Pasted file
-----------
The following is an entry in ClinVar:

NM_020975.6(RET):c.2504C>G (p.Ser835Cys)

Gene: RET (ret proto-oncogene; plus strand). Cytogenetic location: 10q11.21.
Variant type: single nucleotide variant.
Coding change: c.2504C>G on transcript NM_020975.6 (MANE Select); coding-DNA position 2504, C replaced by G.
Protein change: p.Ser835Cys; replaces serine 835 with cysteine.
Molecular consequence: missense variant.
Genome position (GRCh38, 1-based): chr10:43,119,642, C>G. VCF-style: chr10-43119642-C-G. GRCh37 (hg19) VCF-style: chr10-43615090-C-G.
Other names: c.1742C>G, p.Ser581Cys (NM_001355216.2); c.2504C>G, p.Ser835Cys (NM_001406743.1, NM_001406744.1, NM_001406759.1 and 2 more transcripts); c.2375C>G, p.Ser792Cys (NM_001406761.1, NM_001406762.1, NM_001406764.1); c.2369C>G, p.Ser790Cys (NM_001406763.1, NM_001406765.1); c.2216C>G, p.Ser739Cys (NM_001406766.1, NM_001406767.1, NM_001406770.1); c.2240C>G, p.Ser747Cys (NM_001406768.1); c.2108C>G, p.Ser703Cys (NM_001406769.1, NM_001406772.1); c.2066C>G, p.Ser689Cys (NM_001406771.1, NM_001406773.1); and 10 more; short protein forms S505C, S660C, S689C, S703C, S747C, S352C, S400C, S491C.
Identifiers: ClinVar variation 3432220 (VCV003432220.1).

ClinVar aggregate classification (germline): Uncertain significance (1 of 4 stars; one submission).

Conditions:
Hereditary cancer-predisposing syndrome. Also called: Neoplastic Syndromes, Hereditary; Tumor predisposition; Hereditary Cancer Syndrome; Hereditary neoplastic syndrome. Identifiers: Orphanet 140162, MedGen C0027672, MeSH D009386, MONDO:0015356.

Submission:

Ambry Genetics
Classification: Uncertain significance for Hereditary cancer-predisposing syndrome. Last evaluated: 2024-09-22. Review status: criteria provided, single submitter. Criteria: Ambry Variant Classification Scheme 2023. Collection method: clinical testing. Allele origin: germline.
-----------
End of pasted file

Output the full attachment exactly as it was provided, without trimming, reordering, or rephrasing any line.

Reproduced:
The following is an entry in ClinVar:

NM_020975.6(RET):c.2504C>G (p.Ser835Cys)

Gene: RET (ret proto-oncogene; plus strand). Cytogenetic location: 10q11.21.
Variant type: single nucleotide variant.
Coding change: c.2504C>G on transcript NM_020975.6 (MANE Select); coding-DNA position 2504, C replaced by G.
Protein change: p.Ser835Cys; replaces serine 835 with cysteine.
Molecular consequence: missense variant.
Genome position (GRCh38, 1-based): chr10:43,119,642, C>G. VCF-style: chr10-43119642-C-G. GRCh37 (hg19) VCF-style: chr10-43615090-C-G.
Other names: c.1742C>G, p.Ser581Cys (NM_001355216.2); c.2504C>G, p.Ser835Cys (NM_001406743.1, NM_001406744.1, NM_001406759.1 and 2 more transcripts); c.2375C>G, p.Ser792Cys (NM_001406761.1, NM_001406762.1, NM_001406764.1); c.2369C>G, p.Ser790Cys (NM_001406763.1, NM_001406765.1); c.2216C>G, p.Ser739Cys (NM_001406766.1, NM_001406767.1, NM_001406770.1); c.2240C>G, p.Ser747Cys (NM_001406768.1); c.2108C>G, p.Ser703Cys (NM_001406769.1, NM_001406772.1); c.2066C>G, p.Ser689Cys (NM_001406771.1, NM_001406773.1); and 10 more; short protein forms S505C, S660C, S689C, S703C, S747C, S352C, S400C, S491C.
Identifiers: ClinVar variation 3432220 (VCV003432220.1).

ClinVar aggregate classification (germline): Uncertain significance (1 of 4 stars; one submission).

Conditions:
Hereditary cancer-predisposing syndrome. Also called: Neoplastic Syndromes, Hereditary; Tumor predisposition; Hereditary Cancer Syndrome; Hereditary neoplastic syndrome. Identifiers: Orphanet 140162, MedGen C0027672, MeSH D009386, MONDO:0015356.

Submission:

Ambry Genetics
Classification: Uncertain significance for Hereditary cancer-predisposing syndrome. Last evaluated: 2024-09-22. Review status: criteria provided, single submitter. Criteria: Ambry Variant Classification Scheme 2023. Collection method: clinical testing. Allele origin: germline.